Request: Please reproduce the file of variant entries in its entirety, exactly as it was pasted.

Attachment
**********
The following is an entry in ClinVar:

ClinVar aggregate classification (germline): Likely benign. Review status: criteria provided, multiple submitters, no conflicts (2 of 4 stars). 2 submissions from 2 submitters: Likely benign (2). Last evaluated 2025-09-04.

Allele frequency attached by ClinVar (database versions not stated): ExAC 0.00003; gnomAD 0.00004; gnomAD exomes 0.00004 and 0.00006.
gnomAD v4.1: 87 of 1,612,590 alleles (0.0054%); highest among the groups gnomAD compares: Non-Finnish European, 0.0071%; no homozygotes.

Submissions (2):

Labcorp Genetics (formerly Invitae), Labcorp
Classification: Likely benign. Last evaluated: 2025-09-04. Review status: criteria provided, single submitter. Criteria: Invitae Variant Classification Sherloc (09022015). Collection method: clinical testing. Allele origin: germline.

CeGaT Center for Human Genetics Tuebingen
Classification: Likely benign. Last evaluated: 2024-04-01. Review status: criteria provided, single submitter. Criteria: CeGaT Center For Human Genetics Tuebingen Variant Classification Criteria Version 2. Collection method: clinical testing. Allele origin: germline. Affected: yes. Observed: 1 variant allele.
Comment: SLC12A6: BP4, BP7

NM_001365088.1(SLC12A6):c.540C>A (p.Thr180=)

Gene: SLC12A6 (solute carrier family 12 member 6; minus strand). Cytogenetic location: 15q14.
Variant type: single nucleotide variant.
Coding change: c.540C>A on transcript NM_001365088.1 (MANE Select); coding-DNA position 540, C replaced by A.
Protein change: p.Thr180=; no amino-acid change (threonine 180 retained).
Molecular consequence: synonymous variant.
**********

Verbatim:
The following is an entry in ClinVar:

ClinVar aggregate classification (germline): Likely benign. Review status: criteria provided, multiple submitters, no conflicts (2 of 4 stars). 2 submissions from 2 submitters: Likely benign (2). Last evaluated 2025-09-04.

Allele frequency attached by ClinVar (database versions not stated): ExAC 0.00003; gnomAD 0.00004; gnomAD exomes 0.00004 and 0.00006.
gnomAD v4.1: 87 of 1,612,590 alleles (0.0054%); highest among the groups gnomAD compares: Non-Finnish European, 0.0071%; no homozygotes.

Submissions (2):

Labcorp Genetics (formerly Invitae), Labcorp
Classification: Likely benign. Last evaluated: 2025-09-04. Review status: criteria provided, single submitter. Criteria: Invitae Variant Classification Sherloc (09022015). Collection method: clinical testing. Allele origin: germline.

CeGaT Center for Human Genetics Tuebingen
Classification: Likely benign. Last evaluated: 2024-04-01. Review status: criteria provided, single submitter. Criteria: CeGaT Center For Human Genetics Tuebingen Variant Classification Criteria Version 2. Collection method: clinical testing. Allele origin: germline. Affected: yes. Observed: 1 variant allele.
Comment: SLC12A6: BP4, BP7

NM_001365088.1(SLC12A6):c.540C>A (p.Thr180=)

Gene: SLC12A6 (solute carrier family 12 member 6; minus strand). Cytogenetic location: 15q14.
Variant type: single nucleotide variant.
Coding change: c.540C>A on transcript NM_001365088.1 (MANE Select); coding-DNA position 540, C replaced by A.
Protein change: p.Thr180=; no amino-acid change (threonine 180 retained).
Molecular consequence: synonymous variant.